*Crown Copyright. Route and Distances are approx. Only for guidance.*
Binn Eachlabrhra - "Peak of the Speaking Horse"
There are many myths and legends surrounding Benaughlin. It was thought to be a fairy mound, the dwelling place of "Donn Bin", a fairy king who roamed the area on horseback every May eve, looking for "changelings". If you hadn't a piece of mountain ash above the door it was "God help you". The mythical white horse or "copal ban" was a powerful figure and came out once a year on the last Sunday of July, "Bilberry Sunday" to speak oracles to people. Up until recently there was allegedly a large white outline of a horse carved into the hillside, visible for miles from the road from Swanlinbar.
Height: 373 metres (1221 feet)Round trip: 6.3 Kilometres (3.9 miles) Time: 3 to 4 hours Level 3: Moderate
This is a good, slightly more-than-beginners walk for an afternoon.
Ordnance Survey of Northern Ireland Discoverer Series 1:50 000
Map 26 Lough Allen
Map Coordinates: 178315
There are no cafes or restaurants in the near vicinity. Best to bring a packed lunch with you.
Take the Enniskillen to Swanlinbar Road (A 32). The actual start (198316) is about 4 km (2.5 miles) past the crossroads where you turn to Florence Court and Marble Arch Caves. Look out for a forest type road entrance on the right after passing a shop/filling station. It is almost exactly 800 metres (0.5 miles) from the shop to the entrance.
This is forest road to start and rough, mostly unsurfaced track. The gradient on the forest road is moderate but after that is fairly steep but steady, along an established zigzag track up the mountain. Keep to this track. It has been slightly eroded in parts and is partly covered in heather, which can make the going slippery particularly in wet weather.
Go up the forest road and once in the plantation, continue straight on past two side roads. Approaching the cliff face go round a sharp right bend and at a sharp left bend your route goes straight on to the end of the forest road. Going round the sharp bend would take you into the quarried area at the bottom of the cliffs. There are great views of Upper Lough Erne and its islands from here and on the way up the mountain you will be afforded great views of Floencecourt house and Estate. Belmore mountain and Lough Macnean. Head north towards a dense forest and follow the fence line on the left to a stile to the left. Cross over that and follow the narrow zigzag path which hugs the side of the mountain. The route eventually follows the line of a fence and near a left turn in the fence so to the right and follow a roughish, not well-defined path to the top, part of which is along a sunken gully/track which can be slippery and muddy. Eventually you will see the pillar or trig-point on the top.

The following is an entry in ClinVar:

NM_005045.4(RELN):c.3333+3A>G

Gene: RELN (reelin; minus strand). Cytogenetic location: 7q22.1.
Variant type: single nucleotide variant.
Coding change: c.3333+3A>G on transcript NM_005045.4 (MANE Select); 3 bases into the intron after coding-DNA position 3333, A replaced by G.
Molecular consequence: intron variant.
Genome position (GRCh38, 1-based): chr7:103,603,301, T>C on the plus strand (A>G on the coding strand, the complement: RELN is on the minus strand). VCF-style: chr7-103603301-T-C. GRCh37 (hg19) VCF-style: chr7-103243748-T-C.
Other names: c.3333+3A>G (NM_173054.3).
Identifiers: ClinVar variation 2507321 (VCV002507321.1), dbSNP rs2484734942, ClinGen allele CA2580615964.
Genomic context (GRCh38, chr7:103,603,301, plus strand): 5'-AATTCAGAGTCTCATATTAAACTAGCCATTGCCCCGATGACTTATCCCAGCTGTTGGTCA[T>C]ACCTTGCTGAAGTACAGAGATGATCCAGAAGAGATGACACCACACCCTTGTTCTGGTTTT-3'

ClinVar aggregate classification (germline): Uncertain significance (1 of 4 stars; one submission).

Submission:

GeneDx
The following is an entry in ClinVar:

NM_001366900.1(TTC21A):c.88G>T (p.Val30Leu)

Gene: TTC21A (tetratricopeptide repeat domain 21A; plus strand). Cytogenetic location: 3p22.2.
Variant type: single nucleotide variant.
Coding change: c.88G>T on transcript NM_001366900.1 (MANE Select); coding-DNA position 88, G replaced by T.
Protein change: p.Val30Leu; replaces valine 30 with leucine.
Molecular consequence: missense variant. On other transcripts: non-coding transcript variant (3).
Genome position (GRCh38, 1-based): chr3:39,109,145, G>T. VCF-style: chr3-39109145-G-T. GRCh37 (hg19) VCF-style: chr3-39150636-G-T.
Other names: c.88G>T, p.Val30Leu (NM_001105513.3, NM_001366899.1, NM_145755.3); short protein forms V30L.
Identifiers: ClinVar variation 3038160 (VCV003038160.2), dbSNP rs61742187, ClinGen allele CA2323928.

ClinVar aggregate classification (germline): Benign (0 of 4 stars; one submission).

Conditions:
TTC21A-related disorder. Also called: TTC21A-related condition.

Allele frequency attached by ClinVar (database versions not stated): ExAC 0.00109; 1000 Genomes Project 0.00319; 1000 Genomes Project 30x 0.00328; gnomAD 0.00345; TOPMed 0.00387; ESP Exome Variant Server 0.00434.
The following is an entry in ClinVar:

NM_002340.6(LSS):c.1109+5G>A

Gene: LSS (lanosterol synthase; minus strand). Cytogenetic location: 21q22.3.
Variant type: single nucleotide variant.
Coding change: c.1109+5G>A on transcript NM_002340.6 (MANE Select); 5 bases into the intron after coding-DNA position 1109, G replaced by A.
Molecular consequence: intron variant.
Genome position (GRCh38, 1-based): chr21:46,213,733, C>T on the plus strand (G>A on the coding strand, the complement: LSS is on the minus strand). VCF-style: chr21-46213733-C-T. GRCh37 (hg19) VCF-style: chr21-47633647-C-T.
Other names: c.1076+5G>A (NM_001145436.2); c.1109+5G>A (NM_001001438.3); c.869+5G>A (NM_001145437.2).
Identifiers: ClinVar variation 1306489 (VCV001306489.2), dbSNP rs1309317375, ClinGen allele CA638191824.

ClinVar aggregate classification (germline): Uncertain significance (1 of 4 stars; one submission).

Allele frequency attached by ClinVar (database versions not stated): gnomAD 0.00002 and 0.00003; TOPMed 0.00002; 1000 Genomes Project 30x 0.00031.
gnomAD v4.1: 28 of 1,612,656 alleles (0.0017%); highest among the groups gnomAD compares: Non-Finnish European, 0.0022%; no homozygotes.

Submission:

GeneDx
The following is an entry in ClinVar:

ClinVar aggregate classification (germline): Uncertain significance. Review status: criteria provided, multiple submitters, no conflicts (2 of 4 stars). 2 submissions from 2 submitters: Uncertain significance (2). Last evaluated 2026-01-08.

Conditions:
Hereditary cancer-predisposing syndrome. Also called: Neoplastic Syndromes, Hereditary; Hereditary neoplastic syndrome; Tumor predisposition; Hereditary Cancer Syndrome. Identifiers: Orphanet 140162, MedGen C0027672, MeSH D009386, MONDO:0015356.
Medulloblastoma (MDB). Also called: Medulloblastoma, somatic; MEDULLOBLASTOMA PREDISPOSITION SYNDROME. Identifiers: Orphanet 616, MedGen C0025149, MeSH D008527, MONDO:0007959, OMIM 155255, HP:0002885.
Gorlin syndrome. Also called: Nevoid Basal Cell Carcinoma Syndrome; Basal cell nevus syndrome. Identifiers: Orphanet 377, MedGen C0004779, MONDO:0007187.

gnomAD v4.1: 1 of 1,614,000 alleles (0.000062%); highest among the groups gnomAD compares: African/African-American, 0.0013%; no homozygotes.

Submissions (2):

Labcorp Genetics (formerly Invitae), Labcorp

From the top there are wonderful 360 deg views of County Fermanagh. To the east is Upper Lough Erne. To the south-east you can see the wind farm on Slieve Rushen. To the west the skyline is dominated by Cuilcagh Mountain and to the north is Florence Court, Lough MacNean and Belmore Mountain.
On a flattish area near to the pillar, is a mystery memorial but broken stone, lying flat. When it was intact it is supposed to have read:
"Maxwell and Stewart. This stone was erected here on 3rd November eigthteen hundred and one, by Lord E. Stuart as a memorial to his esteem the above first mentioned officer. The virtues that men have live after them; so it may be with Caesar. Si quid novisti rectius illis candidus imperti si non, his utere mecum (the last two lines of the poet Horace's letter to his friend, Numicius translated as - If you know anything more honourable than these, be frank and let me know. If not, then you must agree with me about this). What deserved this homage on top of Benaughlin is unknown.